China Watch Blog reports that social funding is expected to hold more sway in China’s major urban projects and fuel economic growth, according to a string of newly released measures worth billions in investment opportunities.
The Chinese Ministry of Finance (MOF) rolled out 30 projects on Thursday to solicit private capital in the form of a public-private partnership (PPP).
These projects, worth a total of 180 billion yuan ($29.32 billion), include water and heating supply, sewer systems, garbage disposal, underground pipe networks, medical care, sports facilities and other urban infrastructure.
It is a move to innovate the financing system and stabilize growth with more social funds, said an expert with the National Development and Reform Commission (NDRC).
Both domestic and foreign investors are allowed to take part in the construction and operation of these projects as China is striving to lower government spending and improve public service.
PPP refers to long-term cooperation between governments and private companies in infrastructure or public services. In most cases, PPP projects are funded and operated by private investors and supervised by local governments.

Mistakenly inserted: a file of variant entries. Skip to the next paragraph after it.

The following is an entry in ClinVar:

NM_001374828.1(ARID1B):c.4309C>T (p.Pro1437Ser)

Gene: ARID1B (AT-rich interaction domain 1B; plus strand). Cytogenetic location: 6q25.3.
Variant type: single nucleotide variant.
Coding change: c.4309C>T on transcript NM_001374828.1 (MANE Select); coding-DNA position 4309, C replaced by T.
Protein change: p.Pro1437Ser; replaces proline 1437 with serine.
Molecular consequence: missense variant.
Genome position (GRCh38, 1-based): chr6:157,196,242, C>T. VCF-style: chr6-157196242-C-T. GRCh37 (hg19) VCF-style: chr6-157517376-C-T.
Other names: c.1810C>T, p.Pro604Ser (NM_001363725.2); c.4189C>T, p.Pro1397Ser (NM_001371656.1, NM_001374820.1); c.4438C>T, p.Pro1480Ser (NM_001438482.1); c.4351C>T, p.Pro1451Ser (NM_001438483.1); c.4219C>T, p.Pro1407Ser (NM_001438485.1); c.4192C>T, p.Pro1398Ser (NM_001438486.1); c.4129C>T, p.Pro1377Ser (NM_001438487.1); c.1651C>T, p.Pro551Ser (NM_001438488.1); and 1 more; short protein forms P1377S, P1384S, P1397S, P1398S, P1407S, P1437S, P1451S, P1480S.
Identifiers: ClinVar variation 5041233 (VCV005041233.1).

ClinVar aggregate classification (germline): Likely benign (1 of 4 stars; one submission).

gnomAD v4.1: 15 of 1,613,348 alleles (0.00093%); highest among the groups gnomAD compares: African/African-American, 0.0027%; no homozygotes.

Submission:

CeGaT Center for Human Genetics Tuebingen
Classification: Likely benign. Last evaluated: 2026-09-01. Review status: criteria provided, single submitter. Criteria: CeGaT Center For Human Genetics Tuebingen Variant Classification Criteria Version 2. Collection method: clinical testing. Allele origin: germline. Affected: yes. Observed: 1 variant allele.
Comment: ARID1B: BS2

The MOF already approved a PPP center last week to help push such policy.
Zhang Liao, general manager of Jumbo Consulting, a Shanghai-based infrastructure consulting firm, said the PPP center will help coordinate planning, execute affairs and provide professional guidance, policy research and statistic analysis.
“Carrying out the PPP in public affairs, an area that traditionally belonged only to government investment, can stimulate the powers of market and government simultaneously,” said Wu Yaping, the NDRC’s investment expert.
Cooperation between government and the public can make up for disadvantages and lower each other’s risk, he said.
“The PPP poses a new sample,” Wu said. “Government and SOEs will be pushed to improve the efficiency of their project investments.”
However, implementing the PPP won’t be easy, calling for further researches on how to balance profit distribution, improve related legislation and tackle administrative barriers, said Ma Hongfan, a financial researcher with the MOF.
“Government’s role should be more about setting the regulatory framework and monitoring compliance and performance in a transparent way that is clearly codified and accepted in the eyes of private investors,” said Stephen Ip, partner and head of Government and Infrastructure, KPMG China.
Meanwhile, the NDRC announced Thursday to open projects of state grid, pipelines, clean energy and mineral resources to absorb more social capital.
Li Pumin, spokesman with the NDRC, said the decision is a part of the move to fully mobilize social investment and maintain the pivotal role of investment in stabilizing economic growth.
The State Council, China’s cabinet, issued a guideline on Nov 26, saying that they will further ease market access to key industries in a bid to spur investment through innovating financing and investment regimes.